Listening to her two albums, and the song that she did with Bobby Womack, I believe Lana Del Rey is a great talent that will probably have a long career of making interesting records.  Hopefully next time she won’t choose a hack like Dan Auerbach to produce it.

Kanye West’s Yeezus

I have become transfixed with the music of Kanye West lately.  Whatever you think of him, and like me you probably have an opinion of him even before you have heard a note of his music, he is definitely an artist.  He allows all of the contradictions in his personality, both the good and bad, to come through in his music even when it makes him look less than flattering.  More importantly he has become a first rate sonic architect.  His latest album Yeezus, and my favorite, is batshit insane in the best way possible.  I like his work from best to least in reverse order, though I will admit I am least familiar with his first two records.  The stranger his music gets the better as far as I’m concerned. 

His lyrics, while it would be wrong to say they are not intelligent, are not intellectual in a true sense.  Although they have many moments of playfulness and bizarre humor, in some way they seem less constructed than delivered.  It’s almost as if we have a ticker tape of the subconscious.  This is both their strength and weakness.  That’s why I believe his lyrics work the best when they are either a direct representation of how he feels, or are completely crazy on something like I Am a God.  The very best are when you have a tough time telling the two apart.  When he is singing something like I Am a God I believe he is just having fun, trying to be provocative.  He has found a small bit of virgin territory, which is harder and harder to do these days, and is staking it out, probably laughing at all of the people that are going to freak out. 

Other than being a huge Public Enemy fan I am not a big rap fan.  I am trying to branch out and learn more as it is one of the areas where I feel my musical education is lacking.  I’ve always felt that the singing voice is the quickest way to some kind of emotional truth in music.  When someone sings it is almost a window into their soul.  In rap that nonverbal emotional element is missing and the words really do matter.  That’s not to say that a rappers delivery can’t communicate emotions, it is just not the same as singing though.  Also, and this goes for any genre, one of my pet peeves lyrically is of the moment pop culture references.  They seem to date something instantly.  That’s not to say that you can’t reach some universal truth while doing so, but you have an uphill battle.  Too often rap not only exists in the world of the ego, which rock n roll has been doing since it began, but in the world of the temporary.  I feel like the best lyrics either make you think on some deeper level, or stay out of the way of the melody completely and let the emotional quality of a piece of music do the talking.  If you are thinking, but at a very rudimentary level, you are being taken out of the emotion of the piece as far as I’m concerned.  No one would say that Bernard Sumner was a great poet, but his lyrics have an almost blank slate quality that allows you to project your own imagination into the song.  They don’t get in the way of enjoying his effervescent melodies.  I’m trying to rethink my personal prejudices when it comes to lyrics, at least when I listen to rap, as I realize it is a different form with different rules.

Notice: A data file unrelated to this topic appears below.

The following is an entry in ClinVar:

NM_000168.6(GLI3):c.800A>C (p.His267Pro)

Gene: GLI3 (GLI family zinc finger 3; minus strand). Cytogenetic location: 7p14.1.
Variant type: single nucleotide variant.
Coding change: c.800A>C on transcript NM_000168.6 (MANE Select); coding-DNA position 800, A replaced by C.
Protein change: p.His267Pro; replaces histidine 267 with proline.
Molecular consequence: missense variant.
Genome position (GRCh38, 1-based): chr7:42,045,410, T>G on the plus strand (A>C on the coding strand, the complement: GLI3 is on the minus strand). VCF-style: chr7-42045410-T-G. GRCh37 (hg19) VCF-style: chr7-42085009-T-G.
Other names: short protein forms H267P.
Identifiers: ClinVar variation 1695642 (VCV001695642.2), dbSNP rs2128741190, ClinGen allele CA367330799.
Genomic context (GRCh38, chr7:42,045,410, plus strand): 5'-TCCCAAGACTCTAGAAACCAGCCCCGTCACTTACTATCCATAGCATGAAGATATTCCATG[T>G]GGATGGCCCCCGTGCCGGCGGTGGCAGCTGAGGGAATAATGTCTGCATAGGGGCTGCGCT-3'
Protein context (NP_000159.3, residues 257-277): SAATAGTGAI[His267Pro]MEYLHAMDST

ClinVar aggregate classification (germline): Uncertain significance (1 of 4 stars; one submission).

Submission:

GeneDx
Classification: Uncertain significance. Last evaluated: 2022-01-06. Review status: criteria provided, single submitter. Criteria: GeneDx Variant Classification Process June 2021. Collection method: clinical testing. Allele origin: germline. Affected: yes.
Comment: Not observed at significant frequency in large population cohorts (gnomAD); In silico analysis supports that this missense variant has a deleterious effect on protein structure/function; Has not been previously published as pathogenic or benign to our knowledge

I became interested in Kanye when both Lou Reed and David Lynch talked about their love of his new album.  They are two artists that I respect greatly and I had to see what they were going on about.  I was instantly impressed with Yeezus and wanted to learn more. 

I see the lyrics on Yeezus as both a mixture of raw pain and again as someone just trying to have fun.  It’s a strange blend, but compelling because of it.  Part of the detective work of the listener is trying to determine where he is being serious and where he is not.  Sometimes he is playing with his media perception and other times he is letting those inner thoughts, the ones that most of us keep secret, come to the forefront.